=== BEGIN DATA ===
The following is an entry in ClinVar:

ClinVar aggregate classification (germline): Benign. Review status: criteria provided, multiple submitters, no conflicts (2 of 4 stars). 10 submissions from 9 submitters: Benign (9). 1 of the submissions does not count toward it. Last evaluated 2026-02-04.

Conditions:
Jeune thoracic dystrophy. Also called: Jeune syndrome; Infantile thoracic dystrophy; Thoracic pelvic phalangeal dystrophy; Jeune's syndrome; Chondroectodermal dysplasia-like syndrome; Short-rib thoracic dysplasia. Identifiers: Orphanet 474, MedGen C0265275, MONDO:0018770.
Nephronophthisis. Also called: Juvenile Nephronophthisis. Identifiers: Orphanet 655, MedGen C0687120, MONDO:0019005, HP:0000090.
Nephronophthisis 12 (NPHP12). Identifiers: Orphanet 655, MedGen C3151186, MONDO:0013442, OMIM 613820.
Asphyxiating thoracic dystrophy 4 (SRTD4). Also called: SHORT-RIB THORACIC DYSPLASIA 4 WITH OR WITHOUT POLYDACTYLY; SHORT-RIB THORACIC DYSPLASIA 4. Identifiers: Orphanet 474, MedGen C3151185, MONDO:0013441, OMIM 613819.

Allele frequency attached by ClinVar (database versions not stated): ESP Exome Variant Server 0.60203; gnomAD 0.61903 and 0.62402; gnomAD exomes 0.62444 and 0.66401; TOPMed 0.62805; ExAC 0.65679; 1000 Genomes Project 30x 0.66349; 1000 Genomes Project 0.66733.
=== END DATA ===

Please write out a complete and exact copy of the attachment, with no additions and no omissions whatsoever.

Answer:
The following is an entry in ClinVar:

ClinVar aggregate classification (germline): Benign. Review status: criteria provided, multiple submitters, no conflicts (2 of 4 stars). 10 submissions from 9 submitters: Benign (9). 1 of the submissions does not count toward it. Last evaluated 2026-02-04.

Conditions:
Jeune thoracic dystrophy. Also called: Jeune syndrome; Infantile thoracic dystrophy; Thoracic pelvic phalangeal dystrophy; Jeune's syndrome; Chondroectodermal dysplasia-like syndrome; Short-rib thoracic dysplasia. Identifiers: Orphanet 474, MedGen C0265275, MONDO:0018770.
Nephronophthisis. Also called: Juvenile Nephronophthisis. Identifiers: Orphanet 655, MedGen C0687120, MONDO:0019005, HP:0000090.
Nephronophthisis 12 (NPHP12). Identifiers: Orphanet 655, MedGen C3151186, MONDO:0013442, OMIM 613820.
Asphyxiating thoracic dystrophy 4 (SRTD4). Also called: SHORT-RIB THORACIC DYSPLASIA 4 WITH OR WITHOUT POLYDACTYLY; SHORT-RIB THORACIC DYSPLASIA 4. Identifiers: Orphanet 474, MedGen C3151185, MONDO:0013441, OMIM 613819.

Allele frequency attached by ClinVar (database versions not stated): ESP Exome Variant Server 0.60203; gnomAD 0.61903 and 0.62402; gnomAD exomes 0.62444 and 0.66401; TOPMed 0.62805; ExAC 0.65679; 1000 Genomes Project 30x 0.66349; 1000 Genomes Project 0.66733.